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Published on 23 November 2017

#Israel - President Rivlin

President Reuven Rivlin demonstrated both moral courage and sensitivity.

Published on November 20 in The Jerusalem Post

From time to time the question arises, why do we need a president? Maintaining the institution of the presidency costs taxpayers millions of shekels annually, claim critics. Unlike countries such as the US and Mexico, where the president is directly elected by the people and serves as the executive power, Israel has a parliamentary system, and the president is essentially a figurehead with few powers. Calls to do away with the presidency strengthened in the wake of president Moshe Katsav’s conviction for rape.

On Sunday, the nation was reminded why we need a president. In two separate and unconnected pardon decisions, President Reuven Rivlin demonstrated both moral courage and sensitivity.

In the case of Yonatan Hailu, who was convicted of murdering Yaron Eileen in Netanya in 2010, Rivlin took into consideration the fact that Hailu claimed he had been raped by Eileen twice and that he feared he would be raped a third time. Further strengthening Hailu’s claim was Eileen’s criminal past, which included the sexual molestation of a minor. The rape claim also explains why Hailu mutilated Eileen’s sexual organ after murdering him.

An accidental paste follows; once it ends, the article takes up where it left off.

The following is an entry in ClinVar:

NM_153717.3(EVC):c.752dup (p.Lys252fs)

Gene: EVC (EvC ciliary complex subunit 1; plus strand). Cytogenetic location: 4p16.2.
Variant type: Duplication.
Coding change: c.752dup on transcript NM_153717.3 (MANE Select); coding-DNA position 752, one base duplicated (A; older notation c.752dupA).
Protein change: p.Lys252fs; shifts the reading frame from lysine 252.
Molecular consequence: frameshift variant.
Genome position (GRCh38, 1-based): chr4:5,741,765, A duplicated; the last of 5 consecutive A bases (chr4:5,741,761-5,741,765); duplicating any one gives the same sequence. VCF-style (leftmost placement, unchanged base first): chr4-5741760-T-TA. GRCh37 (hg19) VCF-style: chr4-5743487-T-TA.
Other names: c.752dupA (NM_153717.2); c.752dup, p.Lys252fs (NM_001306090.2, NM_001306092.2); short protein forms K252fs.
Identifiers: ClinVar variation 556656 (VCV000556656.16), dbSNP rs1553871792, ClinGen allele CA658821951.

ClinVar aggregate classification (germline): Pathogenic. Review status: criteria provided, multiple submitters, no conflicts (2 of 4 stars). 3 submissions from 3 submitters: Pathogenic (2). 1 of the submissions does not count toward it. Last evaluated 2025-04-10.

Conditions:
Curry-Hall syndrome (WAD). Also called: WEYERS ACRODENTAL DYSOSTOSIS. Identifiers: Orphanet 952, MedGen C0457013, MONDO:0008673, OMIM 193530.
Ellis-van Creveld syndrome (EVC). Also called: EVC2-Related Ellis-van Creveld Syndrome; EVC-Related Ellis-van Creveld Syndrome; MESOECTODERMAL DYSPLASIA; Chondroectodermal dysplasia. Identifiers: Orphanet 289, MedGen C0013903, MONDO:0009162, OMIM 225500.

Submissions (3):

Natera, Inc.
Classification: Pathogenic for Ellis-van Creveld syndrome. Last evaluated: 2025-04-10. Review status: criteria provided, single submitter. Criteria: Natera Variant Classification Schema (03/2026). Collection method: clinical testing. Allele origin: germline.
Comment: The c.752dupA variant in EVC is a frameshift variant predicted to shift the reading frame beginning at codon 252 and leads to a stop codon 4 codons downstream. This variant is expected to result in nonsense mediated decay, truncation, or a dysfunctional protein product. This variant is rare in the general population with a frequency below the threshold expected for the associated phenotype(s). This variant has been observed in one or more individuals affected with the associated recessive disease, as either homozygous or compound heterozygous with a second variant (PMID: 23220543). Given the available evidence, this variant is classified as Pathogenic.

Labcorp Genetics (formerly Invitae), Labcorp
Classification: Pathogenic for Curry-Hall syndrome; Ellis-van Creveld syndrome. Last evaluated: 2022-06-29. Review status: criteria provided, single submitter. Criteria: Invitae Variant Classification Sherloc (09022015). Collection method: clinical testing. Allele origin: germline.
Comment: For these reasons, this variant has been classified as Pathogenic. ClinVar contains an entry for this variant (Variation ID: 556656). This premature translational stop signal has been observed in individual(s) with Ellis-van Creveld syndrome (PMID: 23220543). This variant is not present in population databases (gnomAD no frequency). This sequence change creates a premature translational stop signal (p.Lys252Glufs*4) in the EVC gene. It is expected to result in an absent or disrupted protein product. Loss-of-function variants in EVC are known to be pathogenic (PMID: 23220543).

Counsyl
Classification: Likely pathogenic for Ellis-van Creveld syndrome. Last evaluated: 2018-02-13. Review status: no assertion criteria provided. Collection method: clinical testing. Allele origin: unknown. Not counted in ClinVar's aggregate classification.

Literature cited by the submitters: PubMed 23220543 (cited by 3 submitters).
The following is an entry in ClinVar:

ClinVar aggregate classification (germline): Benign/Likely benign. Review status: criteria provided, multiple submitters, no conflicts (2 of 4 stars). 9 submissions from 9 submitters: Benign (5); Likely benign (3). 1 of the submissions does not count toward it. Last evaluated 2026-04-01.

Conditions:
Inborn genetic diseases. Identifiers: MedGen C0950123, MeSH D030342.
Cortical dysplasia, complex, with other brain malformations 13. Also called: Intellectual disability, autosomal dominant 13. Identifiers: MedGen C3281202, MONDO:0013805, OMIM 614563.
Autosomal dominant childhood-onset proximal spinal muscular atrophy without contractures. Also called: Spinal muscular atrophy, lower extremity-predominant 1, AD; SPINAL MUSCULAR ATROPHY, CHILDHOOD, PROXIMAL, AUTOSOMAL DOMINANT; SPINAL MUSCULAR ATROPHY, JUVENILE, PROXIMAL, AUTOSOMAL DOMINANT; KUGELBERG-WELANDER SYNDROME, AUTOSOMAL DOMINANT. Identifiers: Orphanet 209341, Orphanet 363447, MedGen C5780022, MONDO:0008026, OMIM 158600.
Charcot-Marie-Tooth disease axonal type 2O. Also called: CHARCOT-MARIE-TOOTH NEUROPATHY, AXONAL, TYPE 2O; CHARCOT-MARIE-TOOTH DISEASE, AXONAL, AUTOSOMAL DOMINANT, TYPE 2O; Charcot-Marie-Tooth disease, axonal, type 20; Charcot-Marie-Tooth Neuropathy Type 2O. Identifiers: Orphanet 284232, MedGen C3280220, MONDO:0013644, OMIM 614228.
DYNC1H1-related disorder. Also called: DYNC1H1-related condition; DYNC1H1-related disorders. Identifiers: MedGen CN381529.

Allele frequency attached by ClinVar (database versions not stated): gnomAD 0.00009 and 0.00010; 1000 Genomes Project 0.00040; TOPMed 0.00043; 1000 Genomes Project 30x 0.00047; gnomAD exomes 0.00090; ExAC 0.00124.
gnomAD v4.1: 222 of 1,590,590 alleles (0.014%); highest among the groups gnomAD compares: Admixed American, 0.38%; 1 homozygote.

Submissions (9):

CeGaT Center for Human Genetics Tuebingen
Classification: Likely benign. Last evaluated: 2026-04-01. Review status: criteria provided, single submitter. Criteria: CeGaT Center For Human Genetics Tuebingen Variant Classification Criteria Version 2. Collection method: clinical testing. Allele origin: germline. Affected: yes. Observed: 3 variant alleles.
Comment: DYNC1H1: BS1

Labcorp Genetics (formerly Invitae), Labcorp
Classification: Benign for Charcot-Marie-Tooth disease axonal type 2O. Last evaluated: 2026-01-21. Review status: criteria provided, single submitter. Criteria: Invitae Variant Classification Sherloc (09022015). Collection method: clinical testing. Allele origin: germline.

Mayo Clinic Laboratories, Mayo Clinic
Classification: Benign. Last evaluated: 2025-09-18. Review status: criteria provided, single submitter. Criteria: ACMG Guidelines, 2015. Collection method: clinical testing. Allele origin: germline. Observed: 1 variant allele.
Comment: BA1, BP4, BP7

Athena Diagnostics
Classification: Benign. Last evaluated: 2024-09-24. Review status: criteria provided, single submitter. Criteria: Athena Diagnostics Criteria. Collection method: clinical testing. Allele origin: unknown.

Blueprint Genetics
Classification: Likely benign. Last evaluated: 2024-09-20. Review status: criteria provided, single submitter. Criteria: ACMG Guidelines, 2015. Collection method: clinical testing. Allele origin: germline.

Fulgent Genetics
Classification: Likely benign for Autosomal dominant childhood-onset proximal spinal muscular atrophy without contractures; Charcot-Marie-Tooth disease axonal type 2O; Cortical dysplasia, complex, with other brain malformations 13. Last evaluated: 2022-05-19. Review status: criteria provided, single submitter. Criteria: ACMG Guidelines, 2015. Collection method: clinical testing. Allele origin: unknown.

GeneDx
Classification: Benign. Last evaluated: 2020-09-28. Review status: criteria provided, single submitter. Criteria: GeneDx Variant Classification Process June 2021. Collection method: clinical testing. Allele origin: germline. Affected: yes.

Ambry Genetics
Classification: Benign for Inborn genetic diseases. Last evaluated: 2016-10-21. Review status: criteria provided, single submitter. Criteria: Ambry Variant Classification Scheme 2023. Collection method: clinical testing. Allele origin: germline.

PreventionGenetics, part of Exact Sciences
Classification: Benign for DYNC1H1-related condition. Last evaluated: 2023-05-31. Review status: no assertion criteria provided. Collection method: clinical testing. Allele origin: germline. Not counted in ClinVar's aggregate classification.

In contrast, Rivlin rejected the pardon request made by “Hebron shooter” Elor Azaria, arguing that the military court that found him guilty had already taken into consideration Azaria’s excellent military record. The court also found him guilty of manslaughter, not murder, despite suspicions Azaria’s shooting was premeditated and was not motivated by concern that he and others were endangered by the incapacitated terrorist.

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That is why it is important for the president to remind us that it is not the role of the soldier to take the law into his or her hands. Someone must stand up for the military court and the chief of staff, who believe that strict adherence to rules of engagement provide the discipline and order that are the basis for any effective armed force. The ethical principles laid out in the IDF’s Code of Ethics that restrict the use of lethal force to cases of self-defense are not just flowery words. They provide the IDF with the moral legitimacy to wage wars. These principles enable the left-wing kibbutznik and the right-wing settler to join forces under a shared moral code.

If the presidency exists for no reason other than to remind us of this, it is sufficient.

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